Garages are for cars.
And, well, camping equipment. Halloween costumes. Holiday yard decorations. Snow shovels or surfboards, depending on your location. Unpacked boxes from two moves ago.
It’s easy to just keep piling nonessentials in your garage — everyone knows at least one family who uses their garage solely for storage, never for parking. And, hey, if you’ve got the room, why not?
Because, for one thing, if you keep thinking of the garage as a bottomless storage pit, you won’t have room for long. And because decluttering your life is a good idea. Also, maybe you’d like to park in the garage again?
Sure, some things can likely be given away or moved to another room. But here’s a look at several items that really deserve to be taken out of your garage and disposed of, whether that means a landfill or recycling center.
Parts for cars you no longer have
My husband’s convertible was stolen last fall. We still mourn that cute little car, but of course we had to replace it.
What we haven’t yet done is dispose of all the parts that we had sitting around for it — its original stereo, a rack that held the removable convertible top, a plastic bag with the owner’s manual inside. We’ve said farewell to the car, and now we just need to admit that its parts aren’t doing anything but taking up space.
Maybe your car wasn’t stolen, but still, anything relating to a vehicle you no longer have is useless.
Unrealistic craft projects
Not everyone is Martha Stewart. If you’re saving some broken china in hopes that you’ll make the pieces into a lovely mosaic pathway, or keeping a half-knitted baby blanket for a “baby” who’s now applying to Harvard (or State U), here’s the hard truth. You’re never going to finish that project.
Ditch the stuff now, and next time, just donate to the baby’s college fund.
I loved my backyard lounge chair, but once the string holding the seat in place frayed and snapped, it was a goner. Sure, I bought some bungee cord and thought I’d be inspired enough to repair it myself, but as with the half-finished baby blanket mentioned above, I need to be realistic. Goodwill doesn’t want my broken chair, either — time to say goodbye. We had joy, we had fun, we had seasons in the sun.
There’s one garage-filling item you simply cannot keep and reuse, and that’s expired chemicals. Pesticide, oil, antifreeze, weed-killers … if you haven’t needed them in the time period it took for them to expire, you’re not going to need them, period.
But you can’t just dump these items down the drain or in the garbage. The EPA advises that you check with your local waste authority, or with the handy online database Earth911.com, to find out where you can dispose of these items safely.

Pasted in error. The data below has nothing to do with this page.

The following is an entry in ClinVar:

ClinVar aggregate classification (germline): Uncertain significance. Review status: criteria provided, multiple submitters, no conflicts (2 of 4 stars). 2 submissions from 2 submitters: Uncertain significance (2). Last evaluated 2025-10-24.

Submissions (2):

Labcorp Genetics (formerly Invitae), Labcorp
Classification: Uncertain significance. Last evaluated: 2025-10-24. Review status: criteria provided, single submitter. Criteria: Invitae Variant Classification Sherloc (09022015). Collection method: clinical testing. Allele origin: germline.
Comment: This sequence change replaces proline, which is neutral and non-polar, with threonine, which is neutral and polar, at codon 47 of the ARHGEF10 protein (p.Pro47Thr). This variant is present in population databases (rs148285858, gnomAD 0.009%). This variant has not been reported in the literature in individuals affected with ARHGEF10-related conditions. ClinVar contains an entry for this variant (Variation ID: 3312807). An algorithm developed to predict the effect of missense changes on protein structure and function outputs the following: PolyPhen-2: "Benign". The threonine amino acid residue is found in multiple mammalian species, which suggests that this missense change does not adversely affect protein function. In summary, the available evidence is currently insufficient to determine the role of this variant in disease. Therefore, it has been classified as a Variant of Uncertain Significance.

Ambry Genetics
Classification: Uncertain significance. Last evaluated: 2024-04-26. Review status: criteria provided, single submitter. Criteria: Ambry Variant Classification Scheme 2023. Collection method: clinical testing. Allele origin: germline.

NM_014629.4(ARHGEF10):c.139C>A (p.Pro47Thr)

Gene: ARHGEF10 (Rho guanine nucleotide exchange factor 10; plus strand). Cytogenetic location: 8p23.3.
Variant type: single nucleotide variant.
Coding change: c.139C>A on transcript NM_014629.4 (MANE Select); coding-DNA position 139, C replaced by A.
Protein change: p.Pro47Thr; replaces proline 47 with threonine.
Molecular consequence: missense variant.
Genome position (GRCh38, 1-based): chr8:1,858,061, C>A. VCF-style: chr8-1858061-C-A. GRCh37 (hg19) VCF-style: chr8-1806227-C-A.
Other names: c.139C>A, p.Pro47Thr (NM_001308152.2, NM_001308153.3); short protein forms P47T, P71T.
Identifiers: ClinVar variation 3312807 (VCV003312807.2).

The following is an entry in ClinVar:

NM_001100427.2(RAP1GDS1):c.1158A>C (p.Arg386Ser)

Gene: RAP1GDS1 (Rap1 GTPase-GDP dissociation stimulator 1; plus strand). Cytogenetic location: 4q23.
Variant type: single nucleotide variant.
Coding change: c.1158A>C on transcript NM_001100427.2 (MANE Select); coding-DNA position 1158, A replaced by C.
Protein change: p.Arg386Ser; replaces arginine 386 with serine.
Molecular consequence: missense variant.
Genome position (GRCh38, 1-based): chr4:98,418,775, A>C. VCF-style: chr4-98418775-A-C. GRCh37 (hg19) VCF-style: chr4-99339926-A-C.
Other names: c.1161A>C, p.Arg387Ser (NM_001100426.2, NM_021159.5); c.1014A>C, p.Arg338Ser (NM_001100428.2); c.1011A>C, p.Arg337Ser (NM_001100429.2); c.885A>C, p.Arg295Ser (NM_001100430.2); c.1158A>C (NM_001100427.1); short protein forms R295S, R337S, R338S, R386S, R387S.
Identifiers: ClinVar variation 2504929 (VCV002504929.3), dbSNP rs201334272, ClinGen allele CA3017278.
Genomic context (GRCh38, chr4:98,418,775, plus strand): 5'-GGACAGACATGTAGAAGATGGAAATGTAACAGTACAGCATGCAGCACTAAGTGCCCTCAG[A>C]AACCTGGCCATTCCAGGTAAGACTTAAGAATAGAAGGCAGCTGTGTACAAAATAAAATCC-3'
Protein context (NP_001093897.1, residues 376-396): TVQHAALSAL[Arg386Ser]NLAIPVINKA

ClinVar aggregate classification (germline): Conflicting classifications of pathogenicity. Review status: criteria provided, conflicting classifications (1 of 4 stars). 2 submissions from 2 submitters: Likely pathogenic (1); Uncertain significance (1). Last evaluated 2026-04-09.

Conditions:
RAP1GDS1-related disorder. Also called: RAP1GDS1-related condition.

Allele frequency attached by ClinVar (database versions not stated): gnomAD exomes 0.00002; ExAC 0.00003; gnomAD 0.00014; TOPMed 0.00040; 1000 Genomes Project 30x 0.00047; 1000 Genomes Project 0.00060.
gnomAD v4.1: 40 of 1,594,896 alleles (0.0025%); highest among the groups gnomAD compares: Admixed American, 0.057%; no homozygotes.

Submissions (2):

Old car seats, cribs and strollers
New parents are often thrilled when family members pass on baby hand-me-downs. But a few important items should never be shared — car seats, strollers and cribs.
Car seats have expiration dates (usually, six to 10 years after they’re made) and could have been damaged or recalled in the time since you last used them. And older cribs and strollers might no longer fit current safety standards.
But go ahead and pass on those adorable toddler outfits.
Half-empty cans of paint
Maybe you didn’t use up all that beautiful Neptune Blue paint that you so carefully selected for the living room. You can’t return the opened can, and maybe you’ll need it for touch-ups, so you keep the leftover.
Now, though, it’s dried up and ancient and maybe that room isn’t even that color any more. According to Lowe’s, latex or water-based paint has a shelf life of 10 years, and solvent or oil-based paint can last for 15 years.
If it’s latex paint, you can combine it with cat litter and then put it out with your trash, Lowe’s says, but if it’s oil paint, you’re going to need to find your local disposal or drop-off center.
Thanks to Amazon and other online vendors, many of us find ourselves with more cardboard boxes than we can ever reuse. Storing them in the garage seemed like a good idea back when that new set of sheets arrived, but if the box is now wet and warped, just recycle it. Another one will surely show up soon enough.
Broken-off pieces of plastic that surely could be glued back on to a necessary item. Cords or chargers that will plug in or charge something, if only that “something” was ever found. Warranties for appliances of some sort, baptism photos of unknown babies … if you pick up something while decluttering the garage, and have no clue what it is, it’s time to discard or recycle it. Mystery solved!
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